Kendrick Lamar- DAMN. Album Review
Rap music, for the better part of the last couple of years, has consistently pushed the boundary of what its artists can do in music. And, although as a whole many artists have helped to push that forward, Kendrick Lamar has been the leader on this front. From his story telling on good kid, m.A.A.d city to his jazz incorporations on To Pimp A Butterfly, Kendrick Lamar is the most forward thinking and complex artist making music today. His latest album, DAMN., takes a new direction sonically, while also rehashing some themes that have always been prevalent in his music.
Sonically, this album has an incredible mix of the jazz fusions heard on To Pimp A Butterfly, as well as making straight rap hits, something Kendrick Lamar has never truly embraced. Songs such as “DNA.,” “HUMBLE.,” and the Rhianna featured “LOYALTY.” are guaranteed hits, whether that be in the club or on the radio. A big complaint from Lamar fans, however, has been much of this album feels like any rapper could have made it. The only problem with that statement is that no artist has or can make a straight rap album like this. Yes, these are hits, but they are better than any of the other hit songs other rappers are putting out.
What makes this album significantly more compelling for music fans are the themes and storytelling riddled throughout. For one, the tracks alone hint at an album full of parallels. “LUST.,” “LOVE.,” and “XXX.” all follow each other on the album and focus on the different types of emotions there can be. “PRIDE.,” and “HUMBLE.” find Lamar battling whether to boast about how great he is or to just sit back and allow himself to be overshadowed by artists he feels are inferior to him. “I can’t fake humble just ‘cause your a** is insecure,” Lamar raps on “PRIDE.”
Another huge theme prevalent on this album is the role of God in both Kendrick Lamar’s life and beyond. Noticeably, the song “FEAR.” comes before the track “GOD.,” a clear nod to the idea that man should fear god. Several times on the album Lamar also references the book of Deuteronomy and the story of the Israelites, who were God’s chosen people. Lamar states on “YAH.,” “I’m a Israelite, don’t call me Black no mo’,” and then later on “FEAR.,” his cousin explains the relation between the Israelites and the current minorities of today and how they are the same. Lamar’s strong Christian values poke through constantly, but in a way that is not overly religious. Kendrick Lamar is more interested in educating than saying people are wrong.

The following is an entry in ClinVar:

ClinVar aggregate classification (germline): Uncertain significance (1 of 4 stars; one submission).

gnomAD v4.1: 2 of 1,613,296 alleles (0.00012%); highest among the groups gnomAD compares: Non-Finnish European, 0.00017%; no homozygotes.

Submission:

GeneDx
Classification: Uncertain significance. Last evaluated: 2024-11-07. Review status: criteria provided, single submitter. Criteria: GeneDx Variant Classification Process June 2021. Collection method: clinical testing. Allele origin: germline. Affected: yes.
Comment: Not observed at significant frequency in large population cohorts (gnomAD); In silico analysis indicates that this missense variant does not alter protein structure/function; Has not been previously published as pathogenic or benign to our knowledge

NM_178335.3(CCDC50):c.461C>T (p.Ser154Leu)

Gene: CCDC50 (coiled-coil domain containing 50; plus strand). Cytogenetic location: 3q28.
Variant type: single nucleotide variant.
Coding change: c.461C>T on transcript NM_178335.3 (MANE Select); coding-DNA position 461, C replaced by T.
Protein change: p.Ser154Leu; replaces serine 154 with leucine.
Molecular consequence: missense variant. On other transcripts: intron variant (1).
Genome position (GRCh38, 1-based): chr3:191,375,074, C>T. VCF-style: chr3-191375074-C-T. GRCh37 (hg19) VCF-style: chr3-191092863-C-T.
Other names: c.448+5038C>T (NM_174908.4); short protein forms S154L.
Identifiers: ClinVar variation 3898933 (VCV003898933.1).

The possibly most important part of the album, however, is the clear understanding Kendrick Lamar has for rap culture. Kendrick Lamar has Kid Capri basically narrate the entire album, something any rap fan would find extremely exciting and clearly shows Lamar’s love for the culture.
Something else that is a big part of rap culture is rap beef, and there are no shortages of subliminal shots by Kendrick Lamar at other rappers on DAMN., specifically at Big Sean. The aforementioned quote from “PRIDE.” is a clear shot at other rappers, but the most obvious diss comes on the song “ELEMENT.” The entire song feels like a shot at the industry and at Big Sean. “All my grandmas dead/So ain’t nobody prayin’ for me,” feels like a shot at Big Sean and his constant talk about his grandmother, who played a vital role in his life. Kendrick Lamar also calls himself, “Mr. One through Five,” clearly saying he thinks he is the greatest of all-time by a landslide. That is all without mentioning the hook of the song, which is one of the best hooks ever put to music.
And at this point, two of the best songs on the album have still not been discussed. One is “LOVE.,” which is the most real love song heard in a long time. The song strips away the fame of love and asks if the girl of the song would still be around without all of that. Lamar, with an assist from Zacari, a little known artist until now, soothes the listener over soft drums with a relatable story between two lovers. It is refreshing to know that a song about love can be so raw, yet feel so original, and that that subsection of music has not be diluted by genres such as alternative rock. The chorus, which repeatedly asks “just love me” is a standout track on the album.
The closing track on DAMN., “DUCKWORTH.” brings the best told story on the entire album to life. Kendrick tells the story of Anthony Tiffith, better known as Top Dawg, the founder of TDE who Kendrick Lamar raps under, and how he almost killed Kendrick Lamar’s father at a KFC drive-thru. Tiffith robbed the KFC, but decided not to kill Ducky, who was working at the KFC. As Kendrick details, that could have led to a much different life, or Kendrick Lamar never existing. “Whoever thought the greatest rapper would be from coincidence?/Because if Anthony killed Ducky/ Top Dawg could be servin’ life/While I grew up without a father and die in a gunfight.”
DAMN. continues Kendrick Lamar’s winning streak and firmly cements his place in rap history. This album is a certified classic, with the best replay value of an album by Lamar to date. The question should never have been if Kendrick Lamar is the best rapper alive, but rather if he is the greatest rapper of all-time.
David Arroyo is sophomore majoring in broadcast journalism. To contact him, email firstname.lastname@example.org.
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